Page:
Issue

Global Goods, Local Costs

Behind almost every product we buy and the GDP numbers we worry over, there is a story whose trail crosses the globe. Every physical product starts as raw material somewhere, from the gold in our jewelry to the shrimp at our favorite restaurant and the minerals within our mobile phones and laptops.

The rapid industrialization of countries like India, China and Brazil and a voracious consumer culture in Europe, the United States and Japan mean ever greater demand for these raw materials—and ever greater pressures on the individuals, communities and environments that bear the cost of providing them.

These local costs too often remain hidden. They are obscured by companies and governments that put a premium on production and exports. They are little understood by consumers, whose concept of "price" and "value" does not include damage done to people and places far away.

Global Goods, Local Costs is an effort to make those connections plain, to show the true costs of producing the commodities that have become essential to our lifestyles but that we mostly take for granted. These reports touch on goods and challenges across the globe that share a common theme: the implications of a vision of endless prosperity set against the reality of a finite planet.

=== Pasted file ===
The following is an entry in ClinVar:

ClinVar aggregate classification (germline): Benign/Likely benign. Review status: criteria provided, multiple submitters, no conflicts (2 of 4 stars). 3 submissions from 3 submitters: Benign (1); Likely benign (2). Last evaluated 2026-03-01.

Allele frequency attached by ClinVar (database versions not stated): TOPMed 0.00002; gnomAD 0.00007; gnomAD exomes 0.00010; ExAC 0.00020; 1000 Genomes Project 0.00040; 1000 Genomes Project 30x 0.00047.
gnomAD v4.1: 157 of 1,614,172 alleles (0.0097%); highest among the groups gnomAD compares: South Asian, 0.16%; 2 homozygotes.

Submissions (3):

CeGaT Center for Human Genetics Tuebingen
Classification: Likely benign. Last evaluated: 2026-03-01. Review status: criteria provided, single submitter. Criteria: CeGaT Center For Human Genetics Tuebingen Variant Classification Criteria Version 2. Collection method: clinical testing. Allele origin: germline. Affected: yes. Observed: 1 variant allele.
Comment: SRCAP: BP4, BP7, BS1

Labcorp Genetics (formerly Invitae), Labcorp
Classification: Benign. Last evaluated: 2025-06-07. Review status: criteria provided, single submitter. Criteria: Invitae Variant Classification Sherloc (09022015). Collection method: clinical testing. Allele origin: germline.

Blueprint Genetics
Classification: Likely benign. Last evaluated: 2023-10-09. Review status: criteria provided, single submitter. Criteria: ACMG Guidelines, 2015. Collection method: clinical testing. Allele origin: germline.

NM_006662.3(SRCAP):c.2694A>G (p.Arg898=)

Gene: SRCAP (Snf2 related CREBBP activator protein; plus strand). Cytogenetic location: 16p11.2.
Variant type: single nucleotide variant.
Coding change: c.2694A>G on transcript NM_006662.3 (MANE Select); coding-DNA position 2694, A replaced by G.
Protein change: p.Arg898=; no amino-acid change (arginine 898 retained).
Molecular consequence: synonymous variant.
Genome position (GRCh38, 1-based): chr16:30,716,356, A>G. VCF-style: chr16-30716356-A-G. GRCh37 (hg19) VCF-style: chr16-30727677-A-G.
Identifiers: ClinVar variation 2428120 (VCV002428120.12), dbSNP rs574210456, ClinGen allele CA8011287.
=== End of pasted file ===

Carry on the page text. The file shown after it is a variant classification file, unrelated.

Global Goods, Local Costs

December 29, 2012

Shale Gas: From Poland to Pennsylvania

Dimiter Kenarov, Stephen Sapienza

Shale gas is an energy phenomenon not just in a broad swath of the United States but in places like eastern Europe, too. In both regions there is a tangled mix of hopes, hype, and concern.

December 06, 2012

China and Wisconsin: Paper Cuts

Mike De Sisti, John Schmid

Faced with the devastating twin threats of digital and China, can a critical Wisconsin industry survive?

November 06, 2012

Philippines and Indonesia: The Cost of Gold

Larry C. Price

Tiny children and teens toil in the gold mines of the Philippines and Indonesia. A risky, often deadly, business, child labor is growing as families rush to exploit the worldwide demand for gold.